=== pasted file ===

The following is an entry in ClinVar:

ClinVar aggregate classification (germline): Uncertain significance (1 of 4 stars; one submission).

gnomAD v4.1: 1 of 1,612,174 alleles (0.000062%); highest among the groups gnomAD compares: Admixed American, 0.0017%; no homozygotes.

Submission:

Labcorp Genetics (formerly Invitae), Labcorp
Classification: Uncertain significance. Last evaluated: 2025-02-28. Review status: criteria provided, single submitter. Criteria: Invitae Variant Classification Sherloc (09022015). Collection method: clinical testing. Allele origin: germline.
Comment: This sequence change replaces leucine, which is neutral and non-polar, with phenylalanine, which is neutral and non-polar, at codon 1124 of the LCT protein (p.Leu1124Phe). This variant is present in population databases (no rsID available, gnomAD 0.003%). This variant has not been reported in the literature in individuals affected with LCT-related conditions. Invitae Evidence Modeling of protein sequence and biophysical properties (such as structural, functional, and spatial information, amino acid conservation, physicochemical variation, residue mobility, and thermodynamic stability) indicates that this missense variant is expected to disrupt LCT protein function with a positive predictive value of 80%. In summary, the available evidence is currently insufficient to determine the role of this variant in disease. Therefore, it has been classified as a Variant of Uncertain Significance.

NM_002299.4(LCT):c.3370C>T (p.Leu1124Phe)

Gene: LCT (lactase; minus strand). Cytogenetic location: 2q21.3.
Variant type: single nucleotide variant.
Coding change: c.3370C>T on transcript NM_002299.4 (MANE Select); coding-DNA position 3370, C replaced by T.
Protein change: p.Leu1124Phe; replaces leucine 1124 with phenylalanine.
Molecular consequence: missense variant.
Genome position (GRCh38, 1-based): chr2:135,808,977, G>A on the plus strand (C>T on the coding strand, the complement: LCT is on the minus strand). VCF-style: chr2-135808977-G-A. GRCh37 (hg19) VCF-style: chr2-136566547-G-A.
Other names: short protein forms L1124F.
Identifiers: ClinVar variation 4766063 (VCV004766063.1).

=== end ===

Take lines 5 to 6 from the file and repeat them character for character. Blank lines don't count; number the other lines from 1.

Labcorp Genetics (formerly Invitae), Labcorp
Classification: Uncertain significance. Last evaluated: 2025-02-28. Review status: criteria provided, single submitter. Criteria: Invitae Variant Classification Sherloc (09022015). Collection method: clinical testing. Allele origin: germline.